Speed Reads

don't rock the vote

Supreme Court says states can strip inactive voters of their registration, in blow to civil rights groups

The Supreme Court upheld Ohio's controversial policy allowing the removal of inactive voters from voter rolls Monday, potentially causing more states to follow Ohio's lead.

Ohio sends out notices to voters who miss a federal election, says The New York Times, and gives them four years to vote or respond to the letter before stripping their voting registration. Federal law says citizens can't be kicked off voter rolls just because they don't vote, but the court's conservative justices dominated a 5-4 decision that ruled that because voters receive warnings and don't take action, Ohio has a valid reason to kick them off the voting books.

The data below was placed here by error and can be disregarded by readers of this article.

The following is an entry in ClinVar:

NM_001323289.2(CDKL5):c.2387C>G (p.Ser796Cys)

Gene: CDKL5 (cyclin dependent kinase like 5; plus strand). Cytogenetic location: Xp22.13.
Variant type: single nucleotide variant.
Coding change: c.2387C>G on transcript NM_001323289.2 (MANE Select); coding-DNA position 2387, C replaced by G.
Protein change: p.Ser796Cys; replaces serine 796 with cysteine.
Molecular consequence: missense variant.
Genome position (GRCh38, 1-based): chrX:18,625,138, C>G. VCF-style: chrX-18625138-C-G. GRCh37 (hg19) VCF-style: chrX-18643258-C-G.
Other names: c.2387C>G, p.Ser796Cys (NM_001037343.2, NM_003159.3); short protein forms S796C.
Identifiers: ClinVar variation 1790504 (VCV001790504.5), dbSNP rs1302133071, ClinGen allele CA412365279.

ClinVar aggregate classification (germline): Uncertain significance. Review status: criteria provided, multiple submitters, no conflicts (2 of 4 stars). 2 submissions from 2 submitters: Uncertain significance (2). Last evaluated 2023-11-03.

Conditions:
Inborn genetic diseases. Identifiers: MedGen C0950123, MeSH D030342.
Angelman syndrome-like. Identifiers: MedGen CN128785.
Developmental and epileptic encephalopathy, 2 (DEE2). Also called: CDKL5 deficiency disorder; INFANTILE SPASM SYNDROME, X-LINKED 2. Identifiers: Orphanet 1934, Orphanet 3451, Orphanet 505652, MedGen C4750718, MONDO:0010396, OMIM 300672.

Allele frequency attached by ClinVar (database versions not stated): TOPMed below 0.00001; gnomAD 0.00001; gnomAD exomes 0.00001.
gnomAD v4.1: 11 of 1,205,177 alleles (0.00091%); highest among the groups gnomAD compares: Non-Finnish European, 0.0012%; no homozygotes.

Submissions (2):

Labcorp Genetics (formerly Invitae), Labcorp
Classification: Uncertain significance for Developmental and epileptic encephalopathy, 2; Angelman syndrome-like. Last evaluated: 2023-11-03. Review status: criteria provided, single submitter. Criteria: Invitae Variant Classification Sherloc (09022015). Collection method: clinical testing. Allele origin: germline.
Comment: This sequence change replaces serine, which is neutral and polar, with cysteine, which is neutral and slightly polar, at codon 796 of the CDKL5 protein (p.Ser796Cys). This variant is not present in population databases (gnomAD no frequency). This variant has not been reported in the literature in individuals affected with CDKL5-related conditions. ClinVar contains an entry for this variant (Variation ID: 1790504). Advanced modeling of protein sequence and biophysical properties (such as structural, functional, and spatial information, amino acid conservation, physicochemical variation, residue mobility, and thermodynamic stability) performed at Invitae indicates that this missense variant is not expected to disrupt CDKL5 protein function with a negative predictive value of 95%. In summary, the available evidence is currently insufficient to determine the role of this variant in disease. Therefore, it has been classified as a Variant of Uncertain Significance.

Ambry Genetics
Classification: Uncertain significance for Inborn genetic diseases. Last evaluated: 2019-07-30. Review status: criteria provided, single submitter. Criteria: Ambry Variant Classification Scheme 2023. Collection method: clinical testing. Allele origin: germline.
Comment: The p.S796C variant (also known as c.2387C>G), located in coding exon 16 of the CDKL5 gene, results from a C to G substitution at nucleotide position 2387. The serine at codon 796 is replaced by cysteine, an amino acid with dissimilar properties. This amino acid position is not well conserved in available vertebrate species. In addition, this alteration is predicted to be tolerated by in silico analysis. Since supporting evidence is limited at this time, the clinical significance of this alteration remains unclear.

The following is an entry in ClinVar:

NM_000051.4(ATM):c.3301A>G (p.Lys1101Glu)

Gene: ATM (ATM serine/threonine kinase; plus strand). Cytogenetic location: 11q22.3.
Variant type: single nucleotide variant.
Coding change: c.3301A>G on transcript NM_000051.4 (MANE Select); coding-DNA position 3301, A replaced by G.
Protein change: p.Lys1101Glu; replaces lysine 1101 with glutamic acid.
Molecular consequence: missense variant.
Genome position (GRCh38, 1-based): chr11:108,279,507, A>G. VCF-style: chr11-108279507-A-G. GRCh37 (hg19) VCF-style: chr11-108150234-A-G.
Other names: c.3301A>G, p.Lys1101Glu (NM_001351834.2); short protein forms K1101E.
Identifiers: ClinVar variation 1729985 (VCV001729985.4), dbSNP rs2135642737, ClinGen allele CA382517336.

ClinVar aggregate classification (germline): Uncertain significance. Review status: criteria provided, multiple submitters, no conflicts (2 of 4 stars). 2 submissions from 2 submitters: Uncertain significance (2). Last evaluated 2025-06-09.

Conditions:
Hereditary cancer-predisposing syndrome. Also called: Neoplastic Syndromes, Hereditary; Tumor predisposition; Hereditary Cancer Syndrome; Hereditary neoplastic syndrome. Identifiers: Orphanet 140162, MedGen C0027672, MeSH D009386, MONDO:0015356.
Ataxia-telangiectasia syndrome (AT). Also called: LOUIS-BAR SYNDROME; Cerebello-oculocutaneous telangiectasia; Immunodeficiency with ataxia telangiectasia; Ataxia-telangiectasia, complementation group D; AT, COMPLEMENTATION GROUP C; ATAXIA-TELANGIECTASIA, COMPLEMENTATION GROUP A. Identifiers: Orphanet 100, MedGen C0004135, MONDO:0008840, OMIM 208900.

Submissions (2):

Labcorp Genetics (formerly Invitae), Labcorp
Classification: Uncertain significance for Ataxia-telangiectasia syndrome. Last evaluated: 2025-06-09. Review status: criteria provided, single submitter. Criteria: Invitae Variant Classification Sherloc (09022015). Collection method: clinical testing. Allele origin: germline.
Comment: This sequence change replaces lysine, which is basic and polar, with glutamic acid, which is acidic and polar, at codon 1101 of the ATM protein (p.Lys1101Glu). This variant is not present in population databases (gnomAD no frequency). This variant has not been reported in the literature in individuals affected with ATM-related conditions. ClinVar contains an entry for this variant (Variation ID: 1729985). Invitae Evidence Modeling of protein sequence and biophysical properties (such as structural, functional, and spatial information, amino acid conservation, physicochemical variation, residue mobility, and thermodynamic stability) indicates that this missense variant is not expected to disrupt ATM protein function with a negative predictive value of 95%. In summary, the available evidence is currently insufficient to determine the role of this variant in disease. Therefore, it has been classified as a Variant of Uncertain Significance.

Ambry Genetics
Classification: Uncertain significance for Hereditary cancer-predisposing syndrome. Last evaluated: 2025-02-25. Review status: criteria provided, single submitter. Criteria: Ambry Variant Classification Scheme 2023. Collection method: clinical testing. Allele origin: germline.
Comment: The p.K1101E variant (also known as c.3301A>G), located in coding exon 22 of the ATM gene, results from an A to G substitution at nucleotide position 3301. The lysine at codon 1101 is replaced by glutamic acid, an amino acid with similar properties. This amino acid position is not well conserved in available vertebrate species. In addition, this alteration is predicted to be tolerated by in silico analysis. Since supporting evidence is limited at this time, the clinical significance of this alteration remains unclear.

Before the decision, at least a dozen other states said they'd copy Ohio's policy if the Supreme Court sided with the state, NBC News reports. But civil justice groups aren't happy, with one claiming more than half of Ohio voters won't cast a ballot in a two-year span. Others call it a hit to the National Voter Registration Act of 1993, which made getting and maintaining registration easier.

Justice Samuel Alito's majority opinion hinted that Ohio may not have the "ideal method" of keeping voter rolls updated, but reminded readers that the court was only there to decide if the policy is legal or not.